The passion, energy, anger and moralism, and the general atmosphere of witch hunt, paranoia and conspiracy, reminded me of the big ideological controverses in history, like when communism was the big subject ("The God that failed") in Europe during the Stalin era, or the McCarthy era in the US, or, for that matter, the recent anger surrounding the danish caricatures portraiting Muhammed, or the current controversies in US politics.
Magenta in some pictures? The torture of TWO WEEKS waiting time for a clarification from Leica? A reviewer explaining, five or six times, that he regrets omitting some issues that wasn`t clear for him when he discovered them, BUT HOW COULD HE! On and on. And on. And on.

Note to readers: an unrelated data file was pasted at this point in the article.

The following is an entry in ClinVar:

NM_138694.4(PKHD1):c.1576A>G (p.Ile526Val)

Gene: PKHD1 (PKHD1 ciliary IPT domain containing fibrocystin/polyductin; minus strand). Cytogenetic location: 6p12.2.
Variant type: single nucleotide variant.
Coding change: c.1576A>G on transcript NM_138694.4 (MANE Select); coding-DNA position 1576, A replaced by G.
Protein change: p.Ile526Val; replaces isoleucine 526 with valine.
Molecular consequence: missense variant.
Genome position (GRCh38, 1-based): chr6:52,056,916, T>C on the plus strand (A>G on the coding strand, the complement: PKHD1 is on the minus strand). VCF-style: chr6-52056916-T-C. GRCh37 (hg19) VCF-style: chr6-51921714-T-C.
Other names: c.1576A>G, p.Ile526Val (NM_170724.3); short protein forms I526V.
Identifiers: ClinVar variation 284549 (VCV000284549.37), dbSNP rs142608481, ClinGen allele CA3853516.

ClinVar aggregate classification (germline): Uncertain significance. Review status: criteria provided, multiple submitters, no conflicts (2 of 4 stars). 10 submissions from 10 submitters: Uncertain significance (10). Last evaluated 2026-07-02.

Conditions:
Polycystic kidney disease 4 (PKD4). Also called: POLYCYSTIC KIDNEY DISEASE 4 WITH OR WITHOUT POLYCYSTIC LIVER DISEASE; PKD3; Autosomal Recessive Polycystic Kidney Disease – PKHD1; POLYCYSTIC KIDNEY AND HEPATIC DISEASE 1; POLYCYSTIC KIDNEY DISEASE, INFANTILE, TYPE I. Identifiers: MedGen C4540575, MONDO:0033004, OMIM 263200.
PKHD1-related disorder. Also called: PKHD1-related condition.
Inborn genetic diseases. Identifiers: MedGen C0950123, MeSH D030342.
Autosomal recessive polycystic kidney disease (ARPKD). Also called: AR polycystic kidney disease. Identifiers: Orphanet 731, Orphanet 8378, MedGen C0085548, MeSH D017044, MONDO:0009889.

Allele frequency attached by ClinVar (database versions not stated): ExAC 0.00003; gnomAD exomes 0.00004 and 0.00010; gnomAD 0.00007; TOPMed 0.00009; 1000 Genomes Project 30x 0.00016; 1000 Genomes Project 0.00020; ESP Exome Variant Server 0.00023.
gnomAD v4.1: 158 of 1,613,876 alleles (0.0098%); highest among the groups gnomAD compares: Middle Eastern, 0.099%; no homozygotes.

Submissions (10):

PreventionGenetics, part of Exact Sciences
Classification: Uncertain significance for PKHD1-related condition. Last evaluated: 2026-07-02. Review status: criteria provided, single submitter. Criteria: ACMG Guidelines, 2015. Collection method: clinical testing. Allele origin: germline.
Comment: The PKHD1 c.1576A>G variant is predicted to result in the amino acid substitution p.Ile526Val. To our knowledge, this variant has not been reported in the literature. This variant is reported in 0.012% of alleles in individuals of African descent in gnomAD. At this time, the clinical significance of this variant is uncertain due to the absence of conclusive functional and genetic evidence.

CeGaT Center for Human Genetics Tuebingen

Yes, the issues are, to a certain extent, to some people, important. And some of the questions are interesting on a general level, no doubt about that. But I think the way parts of the internet photography community (or "consumers") have been full time occupied with this issue, tells something particular and strange about our times and our society, that goes far beyond photography (or the "stupidity" of certain participants). I also think that some of the participants should be humble, when they are told that people once fought wars over the principle of the divine trinity. Or when they watch the dogmatic passions and political/religious anger among some islamists today. The net is obviously a tool that can help us widen our horizon. But it seems clear, when you see certain people fighting regular guerilla wars on subjects like Leica, Canon/Nikon, Microsoft/Apple, or for that matter a brand new mobile phone, that it is also an excellent tool for narrowing the horizon into a tunnel vision, for fighting, transforming geeky details into colossal mountains. Volcano mountains.